Coping as a Non-Custodial Parent

Being a non-custodial parent presents a whole new set of challenges. Where once, you were totally involved in you child's life on a day to day basis, now your time together is ruled by the calendar. While it can be very frustrating to cope with, all is not lost, and you can still be an important part of your child's life. Below are some tips to help you make the best of your current situation.


Non-Custodial Coping

by Brette Sember

If your divorce or custody case resulted in a situation in which you are not the residential, primary, or custodial parent, you might be upset or not completely comfortable with this situation. Whether you are a man or a woman, there are lots of other parents in your shoes and there are ways to make the best of the situation.

Understand Your Rights As A Non-custodial Parent

The first thing you must do is completely understand what your rights are under your custody order. When can you see your child? Are you permitted to have phone, email, or text contact with your child at other times? What kinds of decisions can you a part of? Once you understand what you are entitled to, be sure you actually exercise all of your rights. If you have the right to access school records, do so. If you have the right to be updated on well child medical visits, get that information. Exercising your rights not only keeps you involved in your child's life, but puts you in a good position should you ever seek a change in custody.

Decide to Be Proud of Your Situation

There are too many parents who are embarrassed or angry about the custody arrangement they must live with. You might feel the parenting plan is inadequate or unfair, but for now, it's what you must live with. Instead of focusing on your negative feelings about the situation, why not focus on the positives? Enjoy the time you have with your child. Make the moments you have together memorable and happy when at all possible. You will both feel happier if you are paying more attention to what's right than to what's wrong. You are your child's parent - no court order that divides up time changes that. You are as much a parent as the custodial parent, so don't let words get in the way of your parenting.

Stay Involved

It's too easy to let yourself feel cut out of your child's life when you're a non-custodial parent. The court decision in your case does not, and should not mean you are not an important part of your child's life. Backing away from your parenting role, skipping visitations, and allowing yourself to be pushed into the background will not help anyone. Despite how it might seem, no one has "won" or "lost" in this situation. You and your ex are still both parents and your child needs both of you. A decision has just been made about the allocation of time - it is not a judgment about your parenting skills or your worth in your child's life. Do not let the order dishearten you or make you give up. Your child needs you and the time you have together is very important.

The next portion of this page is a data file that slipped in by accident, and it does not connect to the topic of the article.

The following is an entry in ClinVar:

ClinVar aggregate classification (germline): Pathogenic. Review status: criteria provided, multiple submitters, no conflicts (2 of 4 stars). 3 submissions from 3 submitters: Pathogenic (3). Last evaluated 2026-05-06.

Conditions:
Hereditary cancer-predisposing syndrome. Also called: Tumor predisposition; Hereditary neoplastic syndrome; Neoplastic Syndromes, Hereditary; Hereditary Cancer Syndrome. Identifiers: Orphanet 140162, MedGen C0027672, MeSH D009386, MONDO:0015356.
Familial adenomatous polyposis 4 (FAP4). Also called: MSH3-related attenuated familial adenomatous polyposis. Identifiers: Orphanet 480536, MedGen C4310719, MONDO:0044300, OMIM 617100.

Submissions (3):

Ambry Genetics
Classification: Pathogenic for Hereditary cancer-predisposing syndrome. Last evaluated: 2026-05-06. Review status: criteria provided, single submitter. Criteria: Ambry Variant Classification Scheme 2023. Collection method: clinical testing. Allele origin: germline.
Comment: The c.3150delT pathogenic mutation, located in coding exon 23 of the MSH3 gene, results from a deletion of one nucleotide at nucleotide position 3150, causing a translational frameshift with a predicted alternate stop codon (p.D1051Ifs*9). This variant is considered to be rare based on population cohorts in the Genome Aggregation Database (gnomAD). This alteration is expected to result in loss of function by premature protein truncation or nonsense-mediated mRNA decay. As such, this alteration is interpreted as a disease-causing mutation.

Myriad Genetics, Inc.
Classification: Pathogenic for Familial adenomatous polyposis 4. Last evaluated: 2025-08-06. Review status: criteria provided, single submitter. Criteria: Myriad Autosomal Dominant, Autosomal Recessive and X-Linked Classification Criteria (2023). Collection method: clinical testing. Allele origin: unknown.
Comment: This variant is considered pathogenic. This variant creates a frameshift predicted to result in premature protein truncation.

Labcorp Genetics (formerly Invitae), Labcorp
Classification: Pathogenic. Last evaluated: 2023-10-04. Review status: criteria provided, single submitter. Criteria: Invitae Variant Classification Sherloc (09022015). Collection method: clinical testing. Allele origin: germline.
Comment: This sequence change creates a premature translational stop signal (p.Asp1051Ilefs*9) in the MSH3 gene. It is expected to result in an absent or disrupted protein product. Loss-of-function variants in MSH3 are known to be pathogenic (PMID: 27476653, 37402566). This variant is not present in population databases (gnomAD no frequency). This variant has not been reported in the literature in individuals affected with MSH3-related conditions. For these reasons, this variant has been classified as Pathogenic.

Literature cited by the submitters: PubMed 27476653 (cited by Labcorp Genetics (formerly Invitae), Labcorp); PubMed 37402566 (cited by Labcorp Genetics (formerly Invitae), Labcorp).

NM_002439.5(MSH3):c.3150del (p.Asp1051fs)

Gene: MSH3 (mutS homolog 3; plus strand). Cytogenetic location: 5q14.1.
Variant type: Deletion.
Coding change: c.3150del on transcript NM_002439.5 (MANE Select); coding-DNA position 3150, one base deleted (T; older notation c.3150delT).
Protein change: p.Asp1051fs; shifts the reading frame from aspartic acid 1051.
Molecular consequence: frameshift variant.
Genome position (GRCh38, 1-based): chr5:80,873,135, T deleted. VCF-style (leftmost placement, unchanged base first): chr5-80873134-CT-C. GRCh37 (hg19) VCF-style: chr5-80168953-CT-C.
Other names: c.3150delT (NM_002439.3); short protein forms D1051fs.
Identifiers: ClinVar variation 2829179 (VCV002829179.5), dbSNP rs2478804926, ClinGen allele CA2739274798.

Work With the Other Parent

It's not uncommon to feel as if this whole situation is the other parent's fault - he or she may have asked for this arrangement or convinced the court to set things up in this way. It's time to get past your anger about being the non-custodial parent. The very best thing you can do is find a way to be pleasant and reasonable to the other parent. Make yourself available to baby sit if he or she needs a sitter. In fact, ask that the other parent to always ask you first when a sitter is needed. Be accommodating about schedule changes. Make things easy for the other parent. If you do so, you make it easier for him or her to agree to give you more time.

If you and the other parent can reach a point where you can work together, your child will benefit. You'll be able to be parents together - something your child desperately needs. The more time you spend with your child, the stronger the groundwork you will have to ask for an increase in visitation sometime in the future.


Brette Sember
Author Brette Sember

Even as a non-custodial parent, you are still a parent and important to your child. The following articles can help you deal with some of the issues that will probably come up when sharing custody with your ex: